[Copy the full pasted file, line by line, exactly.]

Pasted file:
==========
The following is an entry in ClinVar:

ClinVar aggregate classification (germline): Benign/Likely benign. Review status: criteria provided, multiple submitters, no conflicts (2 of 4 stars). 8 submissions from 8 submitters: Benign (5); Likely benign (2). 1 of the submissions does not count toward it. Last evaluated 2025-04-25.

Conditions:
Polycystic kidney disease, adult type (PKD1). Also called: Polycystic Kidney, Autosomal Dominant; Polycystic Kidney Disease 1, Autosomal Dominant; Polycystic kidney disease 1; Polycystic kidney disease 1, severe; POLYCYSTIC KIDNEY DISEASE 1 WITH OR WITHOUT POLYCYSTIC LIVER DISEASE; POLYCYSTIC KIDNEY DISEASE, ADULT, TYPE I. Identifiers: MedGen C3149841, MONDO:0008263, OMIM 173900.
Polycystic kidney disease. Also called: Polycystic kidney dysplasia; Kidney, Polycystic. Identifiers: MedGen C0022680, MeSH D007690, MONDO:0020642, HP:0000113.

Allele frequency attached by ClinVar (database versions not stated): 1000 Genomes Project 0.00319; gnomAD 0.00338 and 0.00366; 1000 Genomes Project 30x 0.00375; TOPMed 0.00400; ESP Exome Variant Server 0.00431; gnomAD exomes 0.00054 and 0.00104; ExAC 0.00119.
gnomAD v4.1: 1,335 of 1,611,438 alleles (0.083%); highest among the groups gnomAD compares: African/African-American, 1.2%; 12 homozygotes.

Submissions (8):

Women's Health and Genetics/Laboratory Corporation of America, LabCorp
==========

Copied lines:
The following is an entry in ClinVar:

ClinVar aggregate classification (germline): Benign/Likely benign. Review status: criteria provided, multiple submitters, no conflicts (2 of 4 stars). 8 submissions from 8 submitters: Benign (5); Likely benign (2). 1 of the submissions does not count toward it. Last evaluated 2025-04-25.

Conditions:
Polycystic kidney disease, adult type (PKD1). Also called: Polycystic Kidney, Autosomal Dominant; Polycystic Kidney Disease 1, Autosomal Dominant; Polycystic kidney disease 1; Polycystic kidney disease 1, severe; POLYCYSTIC KIDNEY DISEASE 1 WITH OR WITHOUT POLYCYSTIC LIVER DISEASE; POLYCYSTIC KIDNEY DISEASE, ADULT, TYPE I. Identifiers: MedGen C3149841, MONDO:0008263, OMIM 173900.
Polycystic kidney disease. Also called: Polycystic kidney dysplasia; Kidney, Polycystic. Identifiers: MedGen C0022680, MeSH D007690, MONDO:0020642, HP:0000113.

Allele frequency attached by ClinVar (database versions not stated): 1000 Genomes Project 0.00319; gnomAD 0.00338 and 0.00366; 1000 Genomes Project 30x 0.00375; TOPMed 0.00400; ESP Exome Variant Server 0.00431; gnomAD exomes 0.00054 and 0.00104; ExAC 0.00119.
gnomAD v4.1: 1,335 of 1,611,438 alleles (0.083%); highest among the groups gnomAD compares: African/African-American, 1.2%; 12 homozygotes.

Submissions (8):

Women's Health and Genetics/Laboratory Corporation of America, LabCorp